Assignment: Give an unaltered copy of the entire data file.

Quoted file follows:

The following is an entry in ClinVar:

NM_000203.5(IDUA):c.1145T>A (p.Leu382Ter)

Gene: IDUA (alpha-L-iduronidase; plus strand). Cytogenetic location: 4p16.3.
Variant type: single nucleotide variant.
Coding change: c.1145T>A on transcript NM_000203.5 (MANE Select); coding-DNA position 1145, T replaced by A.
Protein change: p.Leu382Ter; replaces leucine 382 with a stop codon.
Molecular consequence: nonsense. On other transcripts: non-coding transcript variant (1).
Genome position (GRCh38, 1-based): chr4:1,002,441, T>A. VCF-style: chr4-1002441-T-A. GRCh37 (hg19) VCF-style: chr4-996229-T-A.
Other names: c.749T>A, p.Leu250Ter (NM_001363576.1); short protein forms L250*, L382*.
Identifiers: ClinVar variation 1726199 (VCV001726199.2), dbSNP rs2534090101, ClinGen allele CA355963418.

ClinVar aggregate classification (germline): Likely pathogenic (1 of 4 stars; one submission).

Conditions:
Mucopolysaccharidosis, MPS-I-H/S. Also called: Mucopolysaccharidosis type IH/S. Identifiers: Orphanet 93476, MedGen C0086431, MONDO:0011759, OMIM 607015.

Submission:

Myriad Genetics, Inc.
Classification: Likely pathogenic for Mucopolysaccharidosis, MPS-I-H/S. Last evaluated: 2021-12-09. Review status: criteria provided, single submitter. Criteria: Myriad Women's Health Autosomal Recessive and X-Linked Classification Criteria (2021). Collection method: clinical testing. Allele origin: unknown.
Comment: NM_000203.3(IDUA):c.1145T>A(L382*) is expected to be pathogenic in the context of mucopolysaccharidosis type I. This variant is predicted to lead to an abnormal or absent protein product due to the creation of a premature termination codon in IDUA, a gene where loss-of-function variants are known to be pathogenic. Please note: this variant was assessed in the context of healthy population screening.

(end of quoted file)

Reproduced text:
The following is an entry in ClinVar:

NM_000203.5(IDUA):c.1145T>A (p.Leu382Ter)

Gene: IDUA (alpha-L-iduronidase; plus strand). Cytogenetic location: 4p16.3.
Variant type: single nucleotide variant.
Coding change: c.1145T>A on transcript NM_000203.5 (MANE Select); coding-DNA position 1145, T replaced by A.
Protein change: p.Leu382Ter; replaces leucine 382 with a stop codon.
Molecular consequence: nonsense. On other transcripts: non-coding transcript variant (1).
Genome position (GRCh38, 1-based): chr4:1,002,441, T>A. VCF-style: chr4-1002441-T-A. GRCh37 (hg19) VCF-style: chr4-996229-T-A.
Other names: c.749T>A, p.Leu250Ter (NM_001363576.1); short protein forms L250*, L382*.
Identifiers: ClinVar variation 1726199 (VCV001726199.2), dbSNP rs2534090101, ClinGen allele CA355963418.

ClinVar aggregate classification (germline): Likely pathogenic (1 of 4 stars; one submission).

Conditions:
Mucopolysaccharidosis, MPS-I-H/S. Also called: Mucopolysaccharidosis type IH/S. Identifiers: Orphanet 93476, MedGen C0086431, MONDO:0011759, OMIM 607015.

Submission:

Myriad Genetics, Inc.
Classification: Likely pathogenic for Mucopolysaccharidosis, MPS-I-H/S. Last evaluated: 2021-12-09. Review status: criteria provided, single submitter. Criteria: Myriad Women's Health Autosomal Recessive and X-Linked Classification Criteria (2021). Collection method: clinical testing. Allele origin: unknown.
Comment: NM_000203.3(IDUA):c.1145T>A(L382*) is expected to be pathogenic in the context of mucopolysaccharidosis type I. This variant is predicted to lead to an abnormal or absent protein product due to the creation of a premature termination codon in IDUA, a gene where loss-of-function variants are known to be pathogenic. Please note: this variant was assessed in the context of healthy population screening.